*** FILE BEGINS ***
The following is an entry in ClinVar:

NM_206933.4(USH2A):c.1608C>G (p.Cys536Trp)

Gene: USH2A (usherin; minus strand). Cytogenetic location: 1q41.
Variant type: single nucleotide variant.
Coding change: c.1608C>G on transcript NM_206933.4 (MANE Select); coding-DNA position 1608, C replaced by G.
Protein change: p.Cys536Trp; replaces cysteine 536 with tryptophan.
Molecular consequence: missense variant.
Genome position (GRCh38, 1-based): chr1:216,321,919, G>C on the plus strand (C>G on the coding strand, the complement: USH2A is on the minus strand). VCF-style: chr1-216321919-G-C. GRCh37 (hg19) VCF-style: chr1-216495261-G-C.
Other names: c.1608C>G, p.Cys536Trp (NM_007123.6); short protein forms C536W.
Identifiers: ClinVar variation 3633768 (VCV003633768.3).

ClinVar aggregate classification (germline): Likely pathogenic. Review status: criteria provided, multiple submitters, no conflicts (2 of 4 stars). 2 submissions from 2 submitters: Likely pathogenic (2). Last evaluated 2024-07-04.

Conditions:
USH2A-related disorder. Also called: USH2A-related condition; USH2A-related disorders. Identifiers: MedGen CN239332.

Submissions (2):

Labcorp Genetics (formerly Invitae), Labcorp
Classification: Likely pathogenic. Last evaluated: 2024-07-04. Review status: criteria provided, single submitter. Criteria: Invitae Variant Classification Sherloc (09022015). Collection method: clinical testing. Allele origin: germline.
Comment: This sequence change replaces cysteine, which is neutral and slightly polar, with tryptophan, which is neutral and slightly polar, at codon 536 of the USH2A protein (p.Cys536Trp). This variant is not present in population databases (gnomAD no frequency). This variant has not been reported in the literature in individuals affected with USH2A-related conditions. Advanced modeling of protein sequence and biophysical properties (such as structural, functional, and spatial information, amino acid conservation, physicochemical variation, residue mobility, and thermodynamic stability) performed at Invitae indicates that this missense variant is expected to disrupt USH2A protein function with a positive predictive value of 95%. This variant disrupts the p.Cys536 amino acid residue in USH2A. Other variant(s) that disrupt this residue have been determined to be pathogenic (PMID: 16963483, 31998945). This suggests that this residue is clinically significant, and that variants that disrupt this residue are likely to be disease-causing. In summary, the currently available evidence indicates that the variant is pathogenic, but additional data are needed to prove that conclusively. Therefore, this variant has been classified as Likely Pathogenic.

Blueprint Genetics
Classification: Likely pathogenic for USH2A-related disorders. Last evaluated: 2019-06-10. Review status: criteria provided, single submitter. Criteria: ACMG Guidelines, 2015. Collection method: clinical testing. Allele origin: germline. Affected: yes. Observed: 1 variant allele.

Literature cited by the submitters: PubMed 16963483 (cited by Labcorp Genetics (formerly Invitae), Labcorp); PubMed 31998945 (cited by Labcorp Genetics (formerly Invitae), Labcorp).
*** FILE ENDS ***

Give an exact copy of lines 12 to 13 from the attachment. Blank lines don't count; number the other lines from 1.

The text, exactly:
Conditions:
USH2A-related disorder. Also called: USH2A-related condition; USH2A-related disorders. Identifiers: MedGen CN239332.